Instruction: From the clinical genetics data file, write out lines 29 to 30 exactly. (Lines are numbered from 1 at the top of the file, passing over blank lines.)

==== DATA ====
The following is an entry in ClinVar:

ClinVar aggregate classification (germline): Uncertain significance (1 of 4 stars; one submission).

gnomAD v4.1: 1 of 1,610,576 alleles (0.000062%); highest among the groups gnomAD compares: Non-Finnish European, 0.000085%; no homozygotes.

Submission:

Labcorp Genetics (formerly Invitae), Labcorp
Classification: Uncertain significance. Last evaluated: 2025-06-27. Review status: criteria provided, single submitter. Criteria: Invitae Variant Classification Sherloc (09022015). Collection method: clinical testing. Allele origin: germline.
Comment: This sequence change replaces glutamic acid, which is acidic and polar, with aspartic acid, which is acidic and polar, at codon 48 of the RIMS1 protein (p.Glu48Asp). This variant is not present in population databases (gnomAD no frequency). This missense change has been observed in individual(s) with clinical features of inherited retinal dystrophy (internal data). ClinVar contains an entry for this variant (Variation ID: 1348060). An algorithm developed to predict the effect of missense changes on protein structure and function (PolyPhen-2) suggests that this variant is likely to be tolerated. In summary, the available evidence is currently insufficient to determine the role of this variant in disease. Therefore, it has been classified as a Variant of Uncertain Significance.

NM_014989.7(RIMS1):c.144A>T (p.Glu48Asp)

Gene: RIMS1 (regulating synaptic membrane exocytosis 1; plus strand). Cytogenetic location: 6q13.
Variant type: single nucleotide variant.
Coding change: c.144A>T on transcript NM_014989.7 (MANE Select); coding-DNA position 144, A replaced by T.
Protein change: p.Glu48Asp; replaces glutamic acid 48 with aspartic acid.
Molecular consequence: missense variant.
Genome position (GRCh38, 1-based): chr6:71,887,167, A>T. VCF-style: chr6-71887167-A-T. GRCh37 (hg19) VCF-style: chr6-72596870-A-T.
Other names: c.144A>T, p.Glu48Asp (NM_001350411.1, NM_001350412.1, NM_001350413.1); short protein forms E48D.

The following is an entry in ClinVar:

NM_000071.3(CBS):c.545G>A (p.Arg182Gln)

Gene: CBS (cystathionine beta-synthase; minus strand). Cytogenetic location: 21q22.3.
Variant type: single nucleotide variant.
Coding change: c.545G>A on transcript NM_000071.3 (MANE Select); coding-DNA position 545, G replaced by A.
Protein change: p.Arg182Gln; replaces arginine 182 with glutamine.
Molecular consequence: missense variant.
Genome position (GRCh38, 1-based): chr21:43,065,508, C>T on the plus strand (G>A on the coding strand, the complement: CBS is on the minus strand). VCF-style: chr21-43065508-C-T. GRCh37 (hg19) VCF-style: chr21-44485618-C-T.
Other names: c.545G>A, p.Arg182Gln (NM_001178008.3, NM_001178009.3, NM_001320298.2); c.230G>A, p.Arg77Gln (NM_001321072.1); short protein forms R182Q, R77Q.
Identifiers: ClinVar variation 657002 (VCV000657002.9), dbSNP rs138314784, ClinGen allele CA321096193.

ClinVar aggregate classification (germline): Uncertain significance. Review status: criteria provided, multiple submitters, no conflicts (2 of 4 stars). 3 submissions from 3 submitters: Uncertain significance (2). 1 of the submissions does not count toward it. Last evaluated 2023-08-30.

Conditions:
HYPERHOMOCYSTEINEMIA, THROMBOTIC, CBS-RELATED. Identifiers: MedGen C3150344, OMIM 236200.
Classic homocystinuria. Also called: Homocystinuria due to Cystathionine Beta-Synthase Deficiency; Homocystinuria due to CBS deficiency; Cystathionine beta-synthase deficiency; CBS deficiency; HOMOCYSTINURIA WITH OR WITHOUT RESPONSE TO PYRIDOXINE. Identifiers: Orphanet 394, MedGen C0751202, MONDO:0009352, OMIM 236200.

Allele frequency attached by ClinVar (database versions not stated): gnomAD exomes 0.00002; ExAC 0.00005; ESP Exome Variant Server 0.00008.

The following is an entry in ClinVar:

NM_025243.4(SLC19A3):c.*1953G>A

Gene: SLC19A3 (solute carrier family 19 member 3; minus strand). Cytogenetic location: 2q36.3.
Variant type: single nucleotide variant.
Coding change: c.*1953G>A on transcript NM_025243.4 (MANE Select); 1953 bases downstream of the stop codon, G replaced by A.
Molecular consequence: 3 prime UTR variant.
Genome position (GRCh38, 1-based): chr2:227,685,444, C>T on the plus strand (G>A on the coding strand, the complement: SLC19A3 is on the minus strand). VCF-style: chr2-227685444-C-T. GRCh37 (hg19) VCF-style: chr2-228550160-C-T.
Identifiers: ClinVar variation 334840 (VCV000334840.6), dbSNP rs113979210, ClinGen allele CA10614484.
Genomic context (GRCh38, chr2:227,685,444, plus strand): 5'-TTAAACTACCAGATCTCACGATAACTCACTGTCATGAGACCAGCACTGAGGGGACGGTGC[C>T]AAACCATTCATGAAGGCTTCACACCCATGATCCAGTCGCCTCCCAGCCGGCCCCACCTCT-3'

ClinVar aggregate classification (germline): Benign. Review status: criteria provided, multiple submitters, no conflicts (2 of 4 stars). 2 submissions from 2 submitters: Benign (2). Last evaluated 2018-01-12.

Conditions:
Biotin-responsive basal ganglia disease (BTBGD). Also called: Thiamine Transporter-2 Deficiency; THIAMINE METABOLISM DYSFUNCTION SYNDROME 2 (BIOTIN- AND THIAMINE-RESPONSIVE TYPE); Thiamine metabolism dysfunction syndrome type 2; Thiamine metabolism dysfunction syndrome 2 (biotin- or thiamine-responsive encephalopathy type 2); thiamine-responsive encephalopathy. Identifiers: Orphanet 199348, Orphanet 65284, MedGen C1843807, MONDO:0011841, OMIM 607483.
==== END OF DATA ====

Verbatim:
Classic homocystinuria. Also called: Homocystinuria due to Cystathionine Beta-Synthase Deficiency; Homocystinuria due to CBS deficiency; Cystathionine beta-synthase deficiency; CBS deficiency; HOMOCYSTINURIA WITH OR WITHOUT RESPONSE TO PYRIDOXINE. Identifiers: Orphanet 394, MedGen C0751202, MONDO:0009352, OMIM 236200.

Allele frequency attached by ClinVar (database versions not stated): gnomAD exomes 0.00002; ExAC 0.00005; ESP Exome Variant Server 0.00008.